WORK on the UK’s biggest flood management scheme – dubbed ‘Disney for ducks’ by its critics – has been completed.

Just before 7am yesterday (Monday) high tides entered 250 hectares of low-lying land at the Steart peninsula for the first time in centuries, through the newly excavated 200-metre gap in the Parrett Estuary coastal embankments.

The Environment Agency says the completion of the Steart Marshes – which Bridgwater’s MP Ian Liddell-Grainger has branded a £30million ‘white elephant’ – will allow it to continue its maintenance of flood risk schemes elsewhere in the Severn Estuary that protect 100,000 homes and businesses.

Rising sea levels are predicted to result in loss of inter-tidal habitat in the estuary and the agency says the marshes at Steart will replace around half of this loss and reduce the flood risk for communities.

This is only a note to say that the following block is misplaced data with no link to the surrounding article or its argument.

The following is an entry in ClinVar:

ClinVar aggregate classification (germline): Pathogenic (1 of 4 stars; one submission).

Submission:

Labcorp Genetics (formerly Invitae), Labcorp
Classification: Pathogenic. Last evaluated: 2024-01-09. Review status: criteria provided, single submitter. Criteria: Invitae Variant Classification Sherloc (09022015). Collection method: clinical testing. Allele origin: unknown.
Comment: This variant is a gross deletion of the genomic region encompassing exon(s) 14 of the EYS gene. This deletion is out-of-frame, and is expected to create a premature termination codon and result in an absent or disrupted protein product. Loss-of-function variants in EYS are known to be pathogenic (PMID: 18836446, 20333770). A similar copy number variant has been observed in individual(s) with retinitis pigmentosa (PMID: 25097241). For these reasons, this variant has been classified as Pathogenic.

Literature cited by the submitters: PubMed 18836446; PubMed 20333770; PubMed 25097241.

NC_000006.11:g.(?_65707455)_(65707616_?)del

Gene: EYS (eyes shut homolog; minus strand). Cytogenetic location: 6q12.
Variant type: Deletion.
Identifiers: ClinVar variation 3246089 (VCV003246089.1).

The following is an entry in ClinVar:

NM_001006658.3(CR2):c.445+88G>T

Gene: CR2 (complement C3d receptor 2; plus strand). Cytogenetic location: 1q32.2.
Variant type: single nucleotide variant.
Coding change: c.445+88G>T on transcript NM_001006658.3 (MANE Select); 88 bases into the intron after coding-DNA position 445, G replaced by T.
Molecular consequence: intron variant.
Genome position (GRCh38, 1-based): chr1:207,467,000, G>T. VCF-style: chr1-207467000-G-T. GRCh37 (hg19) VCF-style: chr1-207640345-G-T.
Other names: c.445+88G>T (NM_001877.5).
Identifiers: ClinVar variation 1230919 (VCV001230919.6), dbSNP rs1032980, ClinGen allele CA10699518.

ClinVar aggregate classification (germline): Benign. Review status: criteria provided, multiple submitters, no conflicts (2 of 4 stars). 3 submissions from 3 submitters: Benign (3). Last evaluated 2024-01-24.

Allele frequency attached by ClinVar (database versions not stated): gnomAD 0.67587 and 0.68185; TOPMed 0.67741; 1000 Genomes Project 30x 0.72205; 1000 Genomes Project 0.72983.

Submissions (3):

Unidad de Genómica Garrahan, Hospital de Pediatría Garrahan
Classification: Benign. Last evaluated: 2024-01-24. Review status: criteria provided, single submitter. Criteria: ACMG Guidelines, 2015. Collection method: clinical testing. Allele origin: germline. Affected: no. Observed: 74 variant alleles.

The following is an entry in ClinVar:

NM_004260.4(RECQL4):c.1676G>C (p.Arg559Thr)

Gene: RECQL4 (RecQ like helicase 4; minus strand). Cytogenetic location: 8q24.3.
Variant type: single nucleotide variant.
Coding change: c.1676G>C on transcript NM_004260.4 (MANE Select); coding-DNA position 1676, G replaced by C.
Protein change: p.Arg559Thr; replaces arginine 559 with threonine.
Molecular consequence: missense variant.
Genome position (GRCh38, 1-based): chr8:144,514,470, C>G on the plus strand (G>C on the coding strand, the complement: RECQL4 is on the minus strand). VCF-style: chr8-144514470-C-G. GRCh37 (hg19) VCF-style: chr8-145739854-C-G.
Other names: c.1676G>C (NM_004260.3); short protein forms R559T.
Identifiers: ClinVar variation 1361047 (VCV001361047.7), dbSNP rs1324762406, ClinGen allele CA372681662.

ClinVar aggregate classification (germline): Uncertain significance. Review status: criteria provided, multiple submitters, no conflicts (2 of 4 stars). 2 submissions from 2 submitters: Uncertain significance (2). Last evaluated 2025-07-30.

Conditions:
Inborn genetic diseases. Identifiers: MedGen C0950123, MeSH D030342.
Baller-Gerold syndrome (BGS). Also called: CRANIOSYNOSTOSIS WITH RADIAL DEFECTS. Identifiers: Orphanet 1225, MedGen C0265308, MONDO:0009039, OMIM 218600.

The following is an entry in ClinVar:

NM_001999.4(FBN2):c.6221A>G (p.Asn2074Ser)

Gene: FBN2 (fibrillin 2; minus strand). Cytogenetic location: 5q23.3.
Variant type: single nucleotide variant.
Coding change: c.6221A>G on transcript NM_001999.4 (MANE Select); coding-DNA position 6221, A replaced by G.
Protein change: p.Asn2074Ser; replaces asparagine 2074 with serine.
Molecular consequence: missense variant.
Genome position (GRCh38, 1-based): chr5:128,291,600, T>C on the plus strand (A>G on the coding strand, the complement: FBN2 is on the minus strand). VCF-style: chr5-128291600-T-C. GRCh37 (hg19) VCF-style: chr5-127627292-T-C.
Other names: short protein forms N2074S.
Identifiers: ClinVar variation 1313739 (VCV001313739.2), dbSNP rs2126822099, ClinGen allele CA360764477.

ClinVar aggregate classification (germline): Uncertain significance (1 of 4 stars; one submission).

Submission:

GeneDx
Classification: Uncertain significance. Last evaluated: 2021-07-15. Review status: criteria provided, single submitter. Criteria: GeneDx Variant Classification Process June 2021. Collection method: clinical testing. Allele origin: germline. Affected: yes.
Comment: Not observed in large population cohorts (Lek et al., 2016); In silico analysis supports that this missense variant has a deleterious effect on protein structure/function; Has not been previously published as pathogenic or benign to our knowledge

However, the project has sparked controversy, with some farmers whose land was bought to create the habitat, branding the area ‘Disney for ducks’.

And speaking to the Mercury yesterday, longstanding opponent of the project Mr Liddell- Grainger said: “It is a complete and utter waste of money and a complete white elephant.

“It’s £30 million which could’ve been spent on the barrage or new flooding pumps for the Levels.”

But Environment Agency spokesman Richard Cox said: “Over 200km of coastal banks around the Severn Estuary reduce flood risk to more than 100,000 homes and businesses – a benefit valued at £5 billion.

“Saltmarsh is a natural flood risk management scheme – like coral reefs or mangroves in the tropics, saltmarsh takes energy out of the tide and reduces wave height.

“The Steart project will directly protect homes, businesses and the surrounding infrastructure.”

The wetlands are a joint project between the Wildfowl & Wetlands Trust and the Environment Agency, with plans first unveiled in December 2010.

Martin Spray, chief executive of the trust, said: “We need to be brave and bold if we are going to deal with the impacts of climate change.

“Steart Marshes proves you can protect homes and businesses by using wetland technology that works with nature, not against it.”